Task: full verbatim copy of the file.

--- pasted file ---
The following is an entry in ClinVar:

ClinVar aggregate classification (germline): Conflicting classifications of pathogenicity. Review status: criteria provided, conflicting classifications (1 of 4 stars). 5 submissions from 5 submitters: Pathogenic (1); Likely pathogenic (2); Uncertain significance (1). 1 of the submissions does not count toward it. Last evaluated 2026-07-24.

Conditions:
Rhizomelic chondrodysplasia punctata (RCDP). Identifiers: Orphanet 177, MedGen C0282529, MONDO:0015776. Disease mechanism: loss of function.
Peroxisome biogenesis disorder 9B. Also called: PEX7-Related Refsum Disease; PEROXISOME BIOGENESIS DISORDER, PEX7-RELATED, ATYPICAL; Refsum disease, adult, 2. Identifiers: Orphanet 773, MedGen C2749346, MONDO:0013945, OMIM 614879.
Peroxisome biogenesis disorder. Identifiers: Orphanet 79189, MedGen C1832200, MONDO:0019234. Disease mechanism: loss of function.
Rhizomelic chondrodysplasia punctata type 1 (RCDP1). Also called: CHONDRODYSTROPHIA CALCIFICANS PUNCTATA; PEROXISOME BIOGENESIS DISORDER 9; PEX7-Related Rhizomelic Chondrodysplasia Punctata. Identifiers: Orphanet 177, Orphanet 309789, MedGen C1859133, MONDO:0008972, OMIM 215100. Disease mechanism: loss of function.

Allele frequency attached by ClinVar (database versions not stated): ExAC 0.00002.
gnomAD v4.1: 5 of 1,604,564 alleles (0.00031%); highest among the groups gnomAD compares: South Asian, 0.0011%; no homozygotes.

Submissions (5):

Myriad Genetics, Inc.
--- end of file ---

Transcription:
The following is an entry in ClinVar:

ClinVar aggregate classification (germline): Conflicting classifications of pathogenicity. Review status: criteria provided, conflicting classifications (1 of 4 stars). 5 submissions from 5 submitters: Pathogenic (1); Likely pathogenic (2); Uncertain significance (1). 1 of the submissions does not count toward it. Last evaluated 2026-07-24.

Conditions:
Rhizomelic chondrodysplasia punctata (RCDP). Identifiers: Orphanet 177, MedGen C0282529, MONDO:0015776. Disease mechanism: loss of function.
Peroxisome biogenesis disorder 9B. Also called: PEX7-Related Refsum Disease; PEROXISOME BIOGENESIS DISORDER, PEX7-RELATED, ATYPICAL; Refsum disease, adult, 2. Identifiers: Orphanet 773, MedGen C2749346, MONDO:0013945, OMIM 614879.
Peroxisome biogenesis disorder. Identifiers: Orphanet 79189, MedGen C1832200, MONDO:0019234. Disease mechanism: loss of function.
Rhizomelic chondrodysplasia punctata type 1 (RCDP1). Also called: CHONDRODYSTROPHIA CALCIFICANS PUNCTATA; PEROXISOME BIOGENESIS DISORDER 9; PEX7-Related Rhizomelic Chondrodysplasia Punctata. Identifiers: Orphanet 177, Orphanet 309789, MedGen C1859133, MONDO:0008972, OMIM 215100. Disease mechanism: loss of function.

Allele frequency attached by ClinVar (database versions not stated): ExAC 0.00002.
gnomAD v4.1: 5 of 1,604,564 alleles (0.00031%); highest among the groups gnomAD compares: South Asian, 0.0011%; no homozygotes.

Submissions (5):

Myriad Genetics, Inc.